Classic gaugeless objects are scarves, potholders, pillow tops, quilt squares and hats. Wouldn't it be a testament to your skill to have a one-of-a-kind unique and amazing patchwork pillow around the house made with one square from every project in recent times? How about a set of potholders, ditto? A quilt?
You might think I'm tricking you into knitting a gauge swatch and just calling it something else. And maybe so. But then, maybe not. Today's fashions are adorable, flattering and short. Maybe it makes actual sense to have a matching scarf to cover the shivery parts left uncovered by that fashion-forward masterpiece?
And, maybe you'll be glad you've got that potholder made ahead for your Christmas gift basket when you realize that the yarn with which you were planning to have a long term relationship is a flirt, a liar and a come-on artist. What if you HATE the yarn after you start working with it? What if that hand-dyed, hand-spun one-of-a-kind masterpiece skein turns out to be overtwisted? What if you discover that P5tog (purl 5 together) pattern, although exceeding beautiful, has a side you weren't expecting?
Have I convinced you? A little bit, at least? If so, here are some considerations.
HOW TO go on a date with your new yarn
First, buy only one ball of yarn for a start. If it's too late--if you've already succumbed to the desire to possess massive quantities of THAT yarn right NOW, at least keep the receipt handy--think of it as your rescue call if your first date is going sour. And for heaven's sake, DON'T wind all that yarn off the hanks into balls before your gaugeless object is complete and your decision made to proceed--once it's wound, it's yours.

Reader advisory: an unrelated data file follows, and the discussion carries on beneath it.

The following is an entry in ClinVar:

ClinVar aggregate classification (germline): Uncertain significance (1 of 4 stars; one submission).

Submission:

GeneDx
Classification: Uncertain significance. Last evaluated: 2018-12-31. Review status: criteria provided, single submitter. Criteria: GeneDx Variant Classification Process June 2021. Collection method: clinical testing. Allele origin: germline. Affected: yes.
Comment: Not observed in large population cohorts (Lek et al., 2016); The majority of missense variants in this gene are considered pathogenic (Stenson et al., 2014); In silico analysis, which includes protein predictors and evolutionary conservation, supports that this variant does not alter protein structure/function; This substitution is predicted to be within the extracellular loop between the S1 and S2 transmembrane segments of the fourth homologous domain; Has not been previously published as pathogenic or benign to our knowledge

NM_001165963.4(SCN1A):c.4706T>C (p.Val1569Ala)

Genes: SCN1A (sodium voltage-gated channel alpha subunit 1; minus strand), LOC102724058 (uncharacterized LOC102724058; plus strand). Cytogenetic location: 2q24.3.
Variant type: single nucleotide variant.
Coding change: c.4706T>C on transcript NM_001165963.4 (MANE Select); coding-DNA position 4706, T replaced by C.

Second, make the gaugeless object with the exact yarn and with the exact stitch pattern you're going use for the garment. If the garment is in moss stitch, it helps you not at all to have a stockinette stitch object. (Yup, it's obvious. Yup, I've messed up on this myself...)
Third, change needle sizes at least a couple of times over the course of your object. That way, you've got a better chance of actually nailing the desired gauge, and who cares if the gauge for a scarf or potholder or quilt square wanders?